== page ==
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Don't Punish Your Children for the Other Parent's Bad Behavior

January 19, 2016  | 

{3:36 minutes to read}
If you were to ask any parent if, under any circumstance, he or she would want to punish their children for something they had nothing to do with, they would think you were out of your mind. However, I’ve seen people do just that, though I doubt they are aware of it.

I’ve seen it happen most often in these situations:

  • The other parent had an affair
  • The other parent worked night and day
  • The other parent ceded any responsibility for the children.

Now, here is that person sitting across from you, looking for substantial parenting time while you are thinking that right was squandered by past behavior. Why should he/she have the right to now spend so much time with the children? The simple answer is because it’s better for your children to have a good and healthy relationship with that parent than not.

The parenting plan is not designed to be in the best interests of either of you; it should be focused on the best interests of the children. And having a meaningful and fulfilling relationship with both of their parents is best for them. 

You might want to ask if it’s fair that someone can mess up so terribly and then still get to take those children that you practically raised all by yourself, for overnights and vacations? Yes, it is.

Just because the other parent hurt you and betrayed you and maybe even was not as good a parent as he/she could have been, doesn’t translate into his giving up the chance to ever be a good or better parent. Often parents are actually better parents after the divorce.

I understand that it hurts on two levels:

  • First, it’s likely that during the time you were together, you took on most of the parenting. The thought of being without the children, even for a night, is heartbreaking to you.
  • Second, there can be a very real part of you that wants the other parent to hurt. But you don’t ever want to hurt your kids.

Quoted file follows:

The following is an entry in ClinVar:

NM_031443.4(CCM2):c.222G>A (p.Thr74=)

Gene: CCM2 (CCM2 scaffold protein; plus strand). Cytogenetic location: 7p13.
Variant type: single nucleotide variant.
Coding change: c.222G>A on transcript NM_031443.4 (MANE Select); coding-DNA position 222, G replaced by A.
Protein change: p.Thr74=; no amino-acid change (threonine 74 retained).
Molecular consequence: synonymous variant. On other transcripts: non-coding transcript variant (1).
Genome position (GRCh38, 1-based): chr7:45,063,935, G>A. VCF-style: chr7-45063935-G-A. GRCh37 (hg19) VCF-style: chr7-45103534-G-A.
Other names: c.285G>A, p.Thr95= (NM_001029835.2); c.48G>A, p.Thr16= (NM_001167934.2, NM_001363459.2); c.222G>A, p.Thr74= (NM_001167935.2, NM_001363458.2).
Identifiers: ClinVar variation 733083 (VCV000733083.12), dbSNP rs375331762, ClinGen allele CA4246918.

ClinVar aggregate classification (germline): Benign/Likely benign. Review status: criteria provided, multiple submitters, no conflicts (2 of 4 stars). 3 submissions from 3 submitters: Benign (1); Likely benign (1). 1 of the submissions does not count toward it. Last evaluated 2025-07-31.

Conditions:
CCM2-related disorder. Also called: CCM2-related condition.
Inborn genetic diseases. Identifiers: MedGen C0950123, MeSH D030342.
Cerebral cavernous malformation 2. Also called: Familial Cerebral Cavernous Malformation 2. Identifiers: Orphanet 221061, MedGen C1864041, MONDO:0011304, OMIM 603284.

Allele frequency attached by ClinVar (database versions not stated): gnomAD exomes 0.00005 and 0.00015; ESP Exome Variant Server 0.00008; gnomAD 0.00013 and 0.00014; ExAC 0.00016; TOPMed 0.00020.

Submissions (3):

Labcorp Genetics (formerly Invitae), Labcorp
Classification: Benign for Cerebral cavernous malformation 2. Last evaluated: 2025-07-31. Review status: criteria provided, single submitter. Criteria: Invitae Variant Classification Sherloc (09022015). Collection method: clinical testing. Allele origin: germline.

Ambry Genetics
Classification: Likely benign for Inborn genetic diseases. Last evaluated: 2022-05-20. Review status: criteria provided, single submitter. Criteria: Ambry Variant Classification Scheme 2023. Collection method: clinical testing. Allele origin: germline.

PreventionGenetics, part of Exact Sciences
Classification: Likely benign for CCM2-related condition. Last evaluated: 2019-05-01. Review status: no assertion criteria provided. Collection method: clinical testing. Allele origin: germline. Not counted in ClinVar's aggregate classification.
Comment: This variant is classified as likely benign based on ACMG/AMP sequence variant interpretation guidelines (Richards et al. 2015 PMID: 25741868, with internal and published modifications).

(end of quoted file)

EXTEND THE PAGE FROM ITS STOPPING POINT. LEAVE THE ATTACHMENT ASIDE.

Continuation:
You might need help in coping with either the absence of the children or the anger, and there is absolutely nothing wrong with that. Or maybe you will need a parenting plan that starts slowly with overnights until both you and the children are comfortable with all of the time that the other parent wants.

So, go to a therapist to deal with the loss and anger and/or if necessary, both of you go to a child specialist or co-parenting specialist to work on these issues. Establish a plan for addressing any concerns you have about parenting by starting slow and building up over time.

But don’t punish the children for something they had nothing to do with, by stopping them from enjoying a relationship with both parents.

If you found yourself in this type of situation, how did you cope with your anger?

Clare Piro Attorney and Mediator

Attorney & Mediator
500 Mamaroneck Avenue | Suite 320
Harrison, NY 10528
Tel: 914.946.0848

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Comments
Maryann M
February 27, 2016 - 5:05 PM
Ms. Piro is correct in that this is a parent problem and should not spill over into the child. Unfortunately, in divorce people are hurt and resort to childish behaviors using the children as pawns. A therapist can help you understand your responsibility as an adult. However, this only works if both parents act accordingly. It is difficult when one parent takes the high road but the other does not. Through mediation and therapy a good parenting plan will be beneficial to not only the children but to the parents as well.
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